Most recent listed first.
Yale School of Medicine, Connecticut: Researchers will non-invasively study the brains of premature infants using advanced MRI techniques to determine the relationship between oxygen levels provided in the hospital and the impact on outcome with respect to cerebral palsy. Although low levels of oxygen related to prematurity are known to cause damage to the brain, further damage could also be caused by giving too much supplemental oxygen. This research can thus lead us on the path to prevention of some causes of cerebral palsy.
Nationwide Children’s Hospital in Columbus, Ohio and Purdue University in Indiana: Researchers will examine the relationship between swallowing and speech mechanisms at several physiological levels. A better knowledge of typical and atypical development of swallow and speech could lead to improved treatments for these functions in cerebral palsy, which have the potential to be life-changing and life-saving.
Nationwide Children’s Hospital, Columbus, Ohio, and, another facility in Italy: Researchers will begin work on a method to diagnose and detect cerebral palsy at the earliest stages of infancy based simply on a baby’s movement patterns in the crib or incubator. This is so exciting because the earlier CP can be diagnosed, the earlier a child can be helped, and earlier treatments are usually more effective.
Research facilities in Toronto and in Holland: Researchers will compare the effectiveness of two different approaches to helping a child with CP improve their gait: The strength-based approach verses the motor-based, or learning-based approach. This is important so that the time children and families spend in training is used effectively; kids with CP see many specialists, and effective time-management is a key factor in quality of life.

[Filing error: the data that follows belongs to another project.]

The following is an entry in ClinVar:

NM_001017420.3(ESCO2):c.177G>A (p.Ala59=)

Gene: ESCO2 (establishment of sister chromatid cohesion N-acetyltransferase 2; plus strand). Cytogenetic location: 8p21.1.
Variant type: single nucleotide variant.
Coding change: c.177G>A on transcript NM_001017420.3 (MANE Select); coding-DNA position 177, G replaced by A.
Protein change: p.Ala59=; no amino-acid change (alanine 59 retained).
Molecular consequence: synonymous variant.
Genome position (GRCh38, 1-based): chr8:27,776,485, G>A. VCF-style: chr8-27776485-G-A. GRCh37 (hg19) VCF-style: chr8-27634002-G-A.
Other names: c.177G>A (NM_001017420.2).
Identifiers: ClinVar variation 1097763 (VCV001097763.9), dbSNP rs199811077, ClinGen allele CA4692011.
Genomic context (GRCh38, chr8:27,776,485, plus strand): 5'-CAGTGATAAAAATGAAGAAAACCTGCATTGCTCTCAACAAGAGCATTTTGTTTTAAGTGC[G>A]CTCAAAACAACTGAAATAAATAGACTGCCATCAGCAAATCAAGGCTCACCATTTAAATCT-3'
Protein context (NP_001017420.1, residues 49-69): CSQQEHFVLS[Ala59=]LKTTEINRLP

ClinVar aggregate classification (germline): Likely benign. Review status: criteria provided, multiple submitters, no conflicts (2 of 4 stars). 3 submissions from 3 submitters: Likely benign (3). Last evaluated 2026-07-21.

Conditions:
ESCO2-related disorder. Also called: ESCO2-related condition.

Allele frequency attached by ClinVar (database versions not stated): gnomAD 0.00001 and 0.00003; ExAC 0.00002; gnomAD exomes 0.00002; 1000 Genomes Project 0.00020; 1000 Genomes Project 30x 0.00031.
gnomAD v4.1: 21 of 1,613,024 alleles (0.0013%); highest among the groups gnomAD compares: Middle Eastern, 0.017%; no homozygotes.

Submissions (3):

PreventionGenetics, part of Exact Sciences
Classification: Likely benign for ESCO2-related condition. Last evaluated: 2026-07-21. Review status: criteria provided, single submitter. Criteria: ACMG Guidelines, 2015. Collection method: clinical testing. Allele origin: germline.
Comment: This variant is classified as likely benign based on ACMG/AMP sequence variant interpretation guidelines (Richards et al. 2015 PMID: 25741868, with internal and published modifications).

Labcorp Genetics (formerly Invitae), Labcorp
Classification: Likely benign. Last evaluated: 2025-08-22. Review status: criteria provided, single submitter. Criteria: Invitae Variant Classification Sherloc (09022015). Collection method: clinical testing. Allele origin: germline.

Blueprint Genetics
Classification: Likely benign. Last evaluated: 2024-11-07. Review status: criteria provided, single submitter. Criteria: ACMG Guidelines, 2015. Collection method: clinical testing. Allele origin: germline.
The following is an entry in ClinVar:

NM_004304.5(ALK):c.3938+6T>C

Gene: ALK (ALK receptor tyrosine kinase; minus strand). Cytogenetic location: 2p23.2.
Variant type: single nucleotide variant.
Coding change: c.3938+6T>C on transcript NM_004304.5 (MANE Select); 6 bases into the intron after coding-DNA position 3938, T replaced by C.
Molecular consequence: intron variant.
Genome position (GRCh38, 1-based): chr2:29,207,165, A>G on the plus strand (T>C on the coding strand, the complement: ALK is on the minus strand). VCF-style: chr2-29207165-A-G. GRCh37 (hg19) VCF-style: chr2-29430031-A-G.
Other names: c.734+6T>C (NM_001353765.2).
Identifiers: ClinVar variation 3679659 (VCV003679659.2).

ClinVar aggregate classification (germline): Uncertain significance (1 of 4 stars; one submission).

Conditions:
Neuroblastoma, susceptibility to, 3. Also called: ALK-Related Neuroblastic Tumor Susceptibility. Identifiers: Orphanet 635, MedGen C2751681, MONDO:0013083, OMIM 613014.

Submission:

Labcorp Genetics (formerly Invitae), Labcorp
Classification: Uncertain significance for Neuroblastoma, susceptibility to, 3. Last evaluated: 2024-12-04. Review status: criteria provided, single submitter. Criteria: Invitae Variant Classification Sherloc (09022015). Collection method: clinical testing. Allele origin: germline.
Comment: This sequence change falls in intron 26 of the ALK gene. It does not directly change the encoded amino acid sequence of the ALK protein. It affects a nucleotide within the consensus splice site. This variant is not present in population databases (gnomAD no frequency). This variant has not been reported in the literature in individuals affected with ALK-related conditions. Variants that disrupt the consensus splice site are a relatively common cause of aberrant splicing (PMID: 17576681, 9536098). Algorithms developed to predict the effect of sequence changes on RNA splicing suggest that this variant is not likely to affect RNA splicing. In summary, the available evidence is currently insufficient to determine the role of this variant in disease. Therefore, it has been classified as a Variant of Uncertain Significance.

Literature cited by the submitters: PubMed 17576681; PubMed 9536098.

Research facilities in Minnesota and Ontario: Researchers will refine and improve the urinary, bladder-control questionnaires that health care workers and families use when interacting with adults with CP who have various levels of communication ability. This is important because current protocol is to use questionnaires that apply to all patients with neurological bladder control issues, and patients with CP may have more issues in play, and may need a more refined approach. Additionally, better care in this area not only leads to quality of life, but it also can prevent life threatening infections.
Case Western University, Cleveland, Ohio: Researchers will develop therapies where people with CP who are strong on one side and weaker on another can use a special glove on their strong hand and can then “teach” their weaker hand how to move effectively through electronic brain stimulations. This approach could certainly be much preferable over current therapies where the patient is artificially prevented from using their stronger hand in order to develop function in the weaker hand!
Hospital for Special Surgery, New York, NY: Project entitled: “The effect of using e-Aminocaproic acid (EACA) to reduce bleeding during hip surgery”. VRO surgery (i.e., varus rotational osteotomy) is conducted on many CP patients to maintain a level pelvis, a balanced spine, and mobile pain free hips. The purpose of this study is to determine whether the medication, EACA, can be effective in decreasing blood loss and the transfusion requirements after the surgery. The factors of blood loss and transfusion requirements can impact the length of hospital stay and can result in other complications. Such surgery is extremely common in patients with CP, and reducing these complications could be a significant benefit to people with CP.